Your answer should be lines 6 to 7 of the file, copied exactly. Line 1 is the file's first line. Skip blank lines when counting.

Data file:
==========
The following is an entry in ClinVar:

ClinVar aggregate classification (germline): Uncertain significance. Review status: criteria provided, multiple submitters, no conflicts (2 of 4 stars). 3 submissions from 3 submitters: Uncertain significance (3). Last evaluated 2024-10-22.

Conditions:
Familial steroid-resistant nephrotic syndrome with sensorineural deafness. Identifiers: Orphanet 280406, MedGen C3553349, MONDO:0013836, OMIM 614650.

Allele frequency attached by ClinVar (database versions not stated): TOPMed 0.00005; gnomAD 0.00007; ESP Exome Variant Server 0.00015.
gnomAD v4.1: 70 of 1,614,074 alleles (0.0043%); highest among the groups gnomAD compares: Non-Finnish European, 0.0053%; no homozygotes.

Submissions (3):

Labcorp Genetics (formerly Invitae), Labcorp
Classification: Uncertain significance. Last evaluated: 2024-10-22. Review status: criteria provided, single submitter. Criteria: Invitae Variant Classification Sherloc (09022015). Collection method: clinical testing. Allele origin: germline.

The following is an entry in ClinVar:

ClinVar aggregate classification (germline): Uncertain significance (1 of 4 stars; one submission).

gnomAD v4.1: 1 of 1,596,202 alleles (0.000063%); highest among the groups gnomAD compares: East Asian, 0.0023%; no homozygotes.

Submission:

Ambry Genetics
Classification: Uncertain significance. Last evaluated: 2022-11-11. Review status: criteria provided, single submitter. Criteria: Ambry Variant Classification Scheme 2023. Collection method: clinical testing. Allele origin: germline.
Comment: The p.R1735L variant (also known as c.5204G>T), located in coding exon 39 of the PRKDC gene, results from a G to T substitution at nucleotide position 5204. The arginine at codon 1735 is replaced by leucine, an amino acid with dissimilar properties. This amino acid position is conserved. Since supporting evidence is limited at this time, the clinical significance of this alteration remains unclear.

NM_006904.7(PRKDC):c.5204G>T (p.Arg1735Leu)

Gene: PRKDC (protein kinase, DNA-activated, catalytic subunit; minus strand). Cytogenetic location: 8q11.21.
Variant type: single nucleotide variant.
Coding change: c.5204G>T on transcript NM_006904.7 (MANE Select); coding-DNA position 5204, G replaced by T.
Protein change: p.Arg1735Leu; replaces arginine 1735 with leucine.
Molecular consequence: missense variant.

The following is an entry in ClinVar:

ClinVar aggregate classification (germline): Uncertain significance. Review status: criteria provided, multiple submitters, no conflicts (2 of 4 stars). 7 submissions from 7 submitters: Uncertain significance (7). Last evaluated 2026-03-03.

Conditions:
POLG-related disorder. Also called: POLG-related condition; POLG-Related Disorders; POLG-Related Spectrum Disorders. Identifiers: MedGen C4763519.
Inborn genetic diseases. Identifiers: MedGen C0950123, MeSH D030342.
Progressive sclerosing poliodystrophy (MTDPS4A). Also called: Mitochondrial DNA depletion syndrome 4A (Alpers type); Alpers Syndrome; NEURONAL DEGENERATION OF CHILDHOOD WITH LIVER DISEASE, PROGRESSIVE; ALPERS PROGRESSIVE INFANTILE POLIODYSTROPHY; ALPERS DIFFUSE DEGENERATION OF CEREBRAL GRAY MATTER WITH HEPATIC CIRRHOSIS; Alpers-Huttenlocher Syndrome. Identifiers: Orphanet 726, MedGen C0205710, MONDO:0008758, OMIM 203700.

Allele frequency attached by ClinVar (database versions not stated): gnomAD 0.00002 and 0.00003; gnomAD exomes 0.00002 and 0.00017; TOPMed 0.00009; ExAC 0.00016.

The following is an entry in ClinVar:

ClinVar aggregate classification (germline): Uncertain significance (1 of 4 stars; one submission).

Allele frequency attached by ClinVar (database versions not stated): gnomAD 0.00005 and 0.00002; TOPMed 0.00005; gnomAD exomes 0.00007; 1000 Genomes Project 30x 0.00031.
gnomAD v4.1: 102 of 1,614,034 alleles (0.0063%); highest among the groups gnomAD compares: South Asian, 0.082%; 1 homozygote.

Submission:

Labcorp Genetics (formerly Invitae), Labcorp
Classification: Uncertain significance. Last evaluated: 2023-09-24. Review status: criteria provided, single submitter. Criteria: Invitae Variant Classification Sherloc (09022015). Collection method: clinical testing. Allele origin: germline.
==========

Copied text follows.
gnomAD v4.1: 70 of 1,614,074 alleles (0.0043%); highest among the groups gnomAD compares: Non-Finnish European, 0.0053%; no homozygotes.

Submissions (3):